Volunteers invited to 1st annual Stulsaft Park Clean-Up

in Community/Featured/Headline/Uncategorized by

Grassroots Ecology is inviting the community to participate in the first annual Stulsaft Park Clean-Up Day this Saturday, June 8 from 2 p.m. to 4 p.m.

Volunteers will meet at Stulsaft Park, 3737 Farm Hill Blvd., at the picnic tables by the bathrooms. Come prepared to walk across steep, hilly terrain while pulling invasive plants and enjoying the scenery. Gloves, tools, and light snacks will be provided.

Participants must register and approve the online waiver found here.

Grassroots Ecology is a nonprofit organization that summons volunteers to create healthy lands.

For Redwood City actor JM Appleby, life on stage is about learning

in Community/Featured/Headline by

That afternoon the script was flipped on JM Appleby. Only nights before, the exuberant actor had been on stage making memories for the people who had paid to sit where he was sitting, taking in the stunning announcement: “Steve Silver’s Beach Blanket Babylon,” the longest-running musical revue on the planet, the high point of his performing career, was coming to an end. News crews were waiting outside Club Fugazi April 17 after the cast and crew got the word that the New Year’s Eve show would be the last. That night’s performance, Appleby, 33, says, was “the hardest show I’ve ever done. The hardest show.”

Weeks later, the Redwood City resident was still coming to terms with how this unexpected plot twist will play out in his life as an actor. On the one hand, accepting the end of the popular show is hard.  He’ll sorely miss working with cast and crew members who have become like family. “People are in their feelings right now,” he says. “Understandably.”

On the other hand, “Beach Blanket Babylon” has provided that four-leaf clover in show business: steady work. By the time the quavering Snow White’s perpetual quest for Prince Charming comes to an end Dec. 31, Appleby will have 5½ years’ experience on the Green Street stage, executing seven non-stop, 90-minute performances a week, before celebrities and politicians, tourists and the hometown crowd.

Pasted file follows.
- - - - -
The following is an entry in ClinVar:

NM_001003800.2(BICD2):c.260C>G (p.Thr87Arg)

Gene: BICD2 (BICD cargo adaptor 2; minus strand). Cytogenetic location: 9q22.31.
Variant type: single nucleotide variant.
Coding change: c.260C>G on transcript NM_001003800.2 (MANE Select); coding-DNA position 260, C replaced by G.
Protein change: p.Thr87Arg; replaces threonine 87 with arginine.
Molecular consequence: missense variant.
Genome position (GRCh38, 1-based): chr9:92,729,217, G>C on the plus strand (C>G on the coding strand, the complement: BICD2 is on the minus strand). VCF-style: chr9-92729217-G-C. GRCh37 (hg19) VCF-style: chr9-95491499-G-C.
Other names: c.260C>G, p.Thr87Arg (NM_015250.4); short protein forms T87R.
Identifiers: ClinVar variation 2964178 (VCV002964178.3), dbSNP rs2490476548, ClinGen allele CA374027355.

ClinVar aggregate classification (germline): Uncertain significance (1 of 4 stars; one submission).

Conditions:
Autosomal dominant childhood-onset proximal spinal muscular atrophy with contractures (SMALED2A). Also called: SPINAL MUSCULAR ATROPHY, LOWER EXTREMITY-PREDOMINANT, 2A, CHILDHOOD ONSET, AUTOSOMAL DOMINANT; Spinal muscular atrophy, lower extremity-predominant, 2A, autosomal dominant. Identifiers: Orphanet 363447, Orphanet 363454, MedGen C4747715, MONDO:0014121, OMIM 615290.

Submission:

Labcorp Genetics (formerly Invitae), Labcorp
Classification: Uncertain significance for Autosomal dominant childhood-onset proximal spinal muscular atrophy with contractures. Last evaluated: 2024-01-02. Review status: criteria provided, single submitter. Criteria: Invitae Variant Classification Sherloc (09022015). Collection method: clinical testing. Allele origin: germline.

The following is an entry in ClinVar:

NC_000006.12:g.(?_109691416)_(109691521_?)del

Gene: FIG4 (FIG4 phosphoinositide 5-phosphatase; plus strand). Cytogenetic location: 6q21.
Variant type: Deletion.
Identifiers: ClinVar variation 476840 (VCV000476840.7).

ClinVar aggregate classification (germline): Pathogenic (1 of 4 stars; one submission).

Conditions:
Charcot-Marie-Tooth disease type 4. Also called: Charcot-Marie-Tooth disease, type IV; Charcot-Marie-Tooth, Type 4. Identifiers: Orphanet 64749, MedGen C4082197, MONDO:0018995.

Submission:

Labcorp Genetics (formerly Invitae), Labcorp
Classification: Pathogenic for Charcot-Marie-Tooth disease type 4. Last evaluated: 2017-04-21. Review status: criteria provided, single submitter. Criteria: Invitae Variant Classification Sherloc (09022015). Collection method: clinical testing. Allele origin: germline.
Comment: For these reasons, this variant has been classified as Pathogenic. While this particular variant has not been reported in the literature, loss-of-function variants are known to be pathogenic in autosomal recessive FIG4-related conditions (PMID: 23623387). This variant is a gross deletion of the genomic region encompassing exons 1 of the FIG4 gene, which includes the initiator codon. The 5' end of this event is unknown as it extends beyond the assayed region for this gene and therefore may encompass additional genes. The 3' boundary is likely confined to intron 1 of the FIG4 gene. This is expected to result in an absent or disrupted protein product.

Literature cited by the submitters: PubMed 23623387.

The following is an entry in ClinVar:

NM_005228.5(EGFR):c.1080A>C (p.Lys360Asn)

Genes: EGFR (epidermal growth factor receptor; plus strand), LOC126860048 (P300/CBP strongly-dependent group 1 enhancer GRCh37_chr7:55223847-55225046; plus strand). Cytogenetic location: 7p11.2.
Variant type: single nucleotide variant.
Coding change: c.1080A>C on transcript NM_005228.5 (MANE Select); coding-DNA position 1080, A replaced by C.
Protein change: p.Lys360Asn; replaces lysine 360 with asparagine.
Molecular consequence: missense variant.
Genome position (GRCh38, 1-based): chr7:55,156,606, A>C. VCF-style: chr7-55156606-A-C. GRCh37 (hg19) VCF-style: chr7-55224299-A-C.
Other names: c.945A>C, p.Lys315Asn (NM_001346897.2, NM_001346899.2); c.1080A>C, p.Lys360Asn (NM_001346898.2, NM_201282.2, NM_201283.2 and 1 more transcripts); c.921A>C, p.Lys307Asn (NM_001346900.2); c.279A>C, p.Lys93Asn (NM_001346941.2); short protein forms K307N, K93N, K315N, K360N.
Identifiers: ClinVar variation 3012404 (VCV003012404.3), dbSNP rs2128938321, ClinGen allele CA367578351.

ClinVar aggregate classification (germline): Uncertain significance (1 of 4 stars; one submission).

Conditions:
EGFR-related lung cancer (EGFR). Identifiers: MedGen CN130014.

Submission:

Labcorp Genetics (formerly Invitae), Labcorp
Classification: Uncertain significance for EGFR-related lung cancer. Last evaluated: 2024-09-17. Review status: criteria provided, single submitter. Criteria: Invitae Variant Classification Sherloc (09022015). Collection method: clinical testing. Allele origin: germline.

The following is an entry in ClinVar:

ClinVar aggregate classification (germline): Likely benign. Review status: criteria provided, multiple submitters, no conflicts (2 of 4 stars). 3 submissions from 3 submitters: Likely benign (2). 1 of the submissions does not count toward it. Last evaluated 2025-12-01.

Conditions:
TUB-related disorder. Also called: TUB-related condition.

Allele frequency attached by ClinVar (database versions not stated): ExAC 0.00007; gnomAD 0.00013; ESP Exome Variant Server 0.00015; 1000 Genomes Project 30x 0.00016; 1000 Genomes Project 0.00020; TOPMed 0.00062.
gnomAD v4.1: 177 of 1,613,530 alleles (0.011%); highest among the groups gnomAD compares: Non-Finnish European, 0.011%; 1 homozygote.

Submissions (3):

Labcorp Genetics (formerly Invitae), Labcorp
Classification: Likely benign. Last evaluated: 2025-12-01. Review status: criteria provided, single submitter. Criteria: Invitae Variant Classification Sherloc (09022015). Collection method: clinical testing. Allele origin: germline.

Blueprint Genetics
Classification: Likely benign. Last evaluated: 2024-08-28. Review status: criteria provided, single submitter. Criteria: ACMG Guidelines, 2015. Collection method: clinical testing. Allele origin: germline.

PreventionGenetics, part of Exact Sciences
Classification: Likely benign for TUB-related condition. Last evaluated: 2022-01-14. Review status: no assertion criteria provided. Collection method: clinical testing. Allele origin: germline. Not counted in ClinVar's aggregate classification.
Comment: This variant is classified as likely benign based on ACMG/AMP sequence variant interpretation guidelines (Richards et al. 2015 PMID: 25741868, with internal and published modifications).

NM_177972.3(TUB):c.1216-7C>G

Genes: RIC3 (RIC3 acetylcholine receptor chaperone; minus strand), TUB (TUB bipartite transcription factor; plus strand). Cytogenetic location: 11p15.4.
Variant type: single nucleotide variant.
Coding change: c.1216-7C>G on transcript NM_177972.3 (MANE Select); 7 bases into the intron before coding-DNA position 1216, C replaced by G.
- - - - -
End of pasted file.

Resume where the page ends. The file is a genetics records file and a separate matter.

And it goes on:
“I signed on (to the show) like a week after their 40th anniversary,” he recalls, “and we’re about to celebrate 45. And so for me, I’m like, cool, this is a really good opportunity to have the consistency of experience before such large audiences. That’s definitely in my toolbox. Not only that, but being able to do things a lot quicker, pick up new lines, be open to having to change a line from show to show.”

In 2014, Appleby had just relocated back to the Bay Area from a second time living in New York when his friend Dan Demers recommended him to the “Beach Blanket Babylon” producers, who were looking for “a funny black dude.” Appleby hadn’t had time to prepare for the audition, but says he’d been doing stand-up in Brooklyn and Manhattan, and when it came time to show what he could do, “I was not scared.” He pauses for emphasis. “At. All.”

He sang and danced.  And 11 minutes out the theater door, his cellphone rang.

“I’m back behind the (Green Street) mortuary and I’m seeing my life change before my eyes,” Appleby retells the career-altering story. He immediately called his mother, Nina Sakelarios, who had been a solo parent from about the time when he was four years old. Appleby grew up in a large extended family and particularly credits his hard-working grandparents – first generation Greek immigrants who were like a second mom and dad – with giving him the “same standards and expectations that they had.” Though not related to him, Appleby considers family friend “Uncle” Kenny Ortega, the famed choreographer, a role model who led by example in pursuing a theatrical career.